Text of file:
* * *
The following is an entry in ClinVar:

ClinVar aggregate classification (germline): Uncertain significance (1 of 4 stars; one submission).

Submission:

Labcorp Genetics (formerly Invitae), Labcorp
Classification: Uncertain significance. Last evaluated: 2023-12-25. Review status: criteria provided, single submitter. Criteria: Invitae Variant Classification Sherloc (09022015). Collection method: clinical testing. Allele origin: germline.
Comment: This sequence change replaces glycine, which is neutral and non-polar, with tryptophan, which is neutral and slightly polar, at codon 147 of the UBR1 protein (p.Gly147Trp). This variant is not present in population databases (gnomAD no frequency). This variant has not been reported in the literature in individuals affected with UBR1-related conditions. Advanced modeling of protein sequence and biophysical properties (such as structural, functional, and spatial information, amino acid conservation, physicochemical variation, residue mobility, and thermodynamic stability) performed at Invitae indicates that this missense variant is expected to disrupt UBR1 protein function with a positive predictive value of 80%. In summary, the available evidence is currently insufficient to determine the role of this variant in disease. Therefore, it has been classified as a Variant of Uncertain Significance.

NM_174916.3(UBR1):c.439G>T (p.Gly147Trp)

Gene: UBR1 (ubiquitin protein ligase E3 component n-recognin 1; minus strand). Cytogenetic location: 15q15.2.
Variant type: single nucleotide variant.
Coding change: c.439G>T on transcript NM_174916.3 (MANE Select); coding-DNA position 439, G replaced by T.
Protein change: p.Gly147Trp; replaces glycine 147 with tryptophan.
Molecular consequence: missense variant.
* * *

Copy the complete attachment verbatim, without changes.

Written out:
The following is an entry in ClinVar:

ClinVar aggregate classification (germline): Uncertain significance (1 of 4 stars; one submission).

Submission:

Labcorp Genetics (formerly Invitae), Labcorp
Classification: Uncertain significance. Last evaluated: 2023-12-25. Review status: criteria provided, single submitter. Criteria: Invitae Variant Classification Sherloc (09022015). Collection method: clinical testing. Allele origin: germline.
Comment: This sequence change replaces glycine, which is neutral and non-polar, with tryptophan, which is neutral and slightly polar, at codon 147 of the UBR1 protein (p.Gly147Trp). This variant is not present in population databases (gnomAD no frequency). This variant has not been reported in the literature in individuals affected with UBR1-related conditions. Advanced modeling of protein sequence and biophysical properties (such as structural, functional, and spatial information, amino acid conservation, physicochemical variation, residue mobility, and thermodynamic stability) performed at Invitae indicates that this missense variant is expected to disrupt UBR1 protein function with a positive predictive value of 80%. In summary, the available evidence is currently insufficient to determine the role of this variant in disease. Therefore, it has been classified as a Variant of Uncertain Significance.

NM_174916.3(UBR1):c.439G>T (p.Gly147Trp)

Gene: UBR1 (ubiquitin protein ligase E3 component n-recognin 1; minus strand). Cytogenetic location: 15q15.2.
Variant type: single nucleotide variant.
Coding change: c.439G>T on transcript NM_174916.3 (MANE Select); coding-DNA position 439, G replaced by T.
Protein change: p.Gly147Trp; replaces glycine 147 with tryptophan.
Molecular consequence: missense variant.